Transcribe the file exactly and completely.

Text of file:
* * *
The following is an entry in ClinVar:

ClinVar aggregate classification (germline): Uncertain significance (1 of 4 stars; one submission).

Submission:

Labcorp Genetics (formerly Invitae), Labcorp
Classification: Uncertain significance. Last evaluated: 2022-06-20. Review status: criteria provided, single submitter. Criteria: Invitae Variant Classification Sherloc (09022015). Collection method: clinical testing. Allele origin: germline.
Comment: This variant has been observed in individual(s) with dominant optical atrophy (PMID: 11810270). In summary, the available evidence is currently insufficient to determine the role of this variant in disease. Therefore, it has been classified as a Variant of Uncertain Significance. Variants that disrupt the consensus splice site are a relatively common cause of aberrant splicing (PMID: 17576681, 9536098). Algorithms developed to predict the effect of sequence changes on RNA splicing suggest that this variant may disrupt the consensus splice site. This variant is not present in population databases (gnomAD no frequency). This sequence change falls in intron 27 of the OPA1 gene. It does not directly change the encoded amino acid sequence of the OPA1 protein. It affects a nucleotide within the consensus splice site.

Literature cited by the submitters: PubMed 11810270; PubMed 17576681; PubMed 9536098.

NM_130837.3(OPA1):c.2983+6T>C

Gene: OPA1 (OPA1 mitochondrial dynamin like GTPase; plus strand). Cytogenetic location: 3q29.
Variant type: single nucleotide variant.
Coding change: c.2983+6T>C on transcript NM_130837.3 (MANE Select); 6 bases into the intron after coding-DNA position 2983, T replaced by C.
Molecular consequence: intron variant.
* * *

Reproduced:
The following is an entry in ClinVar:

ClinVar aggregate classification (germline): Uncertain significance (1 of 4 stars; one submission).

Submission:

Labcorp Genetics (formerly Invitae), Labcorp
Classification: Uncertain significance. Last evaluated: 2022-06-20. Review status: criteria provided, single submitter. Criteria: Invitae Variant Classification Sherloc (09022015). Collection method: clinical testing. Allele origin: germline.
Comment: This variant has been observed in individual(s) with dominant optical atrophy (PMID: 11810270). In summary, the available evidence is currently insufficient to determine the role of this variant in disease. Therefore, it has been classified as a Variant of Uncertain Significance. Variants that disrupt the consensus splice site are a relatively common cause of aberrant splicing (PMID: 17576681, 9536098). Algorithms developed to predict the effect of sequence changes on RNA splicing suggest that this variant may disrupt the consensus splice site. This variant is not present in population databases (gnomAD no frequency). This sequence change falls in intron 27 of the OPA1 gene. It does not directly change the encoded amino acid sequence of the OPA1 protein. It affects a nucleotide within the consensus splice site.

Literature cited by the submitters: PubMed 11810270; PubMed 17576681; PubMed 9536098.

NM_130837.3(OPA1):c.2983+6T>C

Gene: OPA1 (OPA1 mitochondrial dynamin like GTPase; plus strand). Cytogenetic location: 3q29.
Variant type: single nucleotide variant.
Coding change: c.2983+6T>C on transcript NM_130837.3 (MANE Select); 6 bases into the intron after coding-DNA position 2983, T replaced by C.
Molecular consequence: intron variant.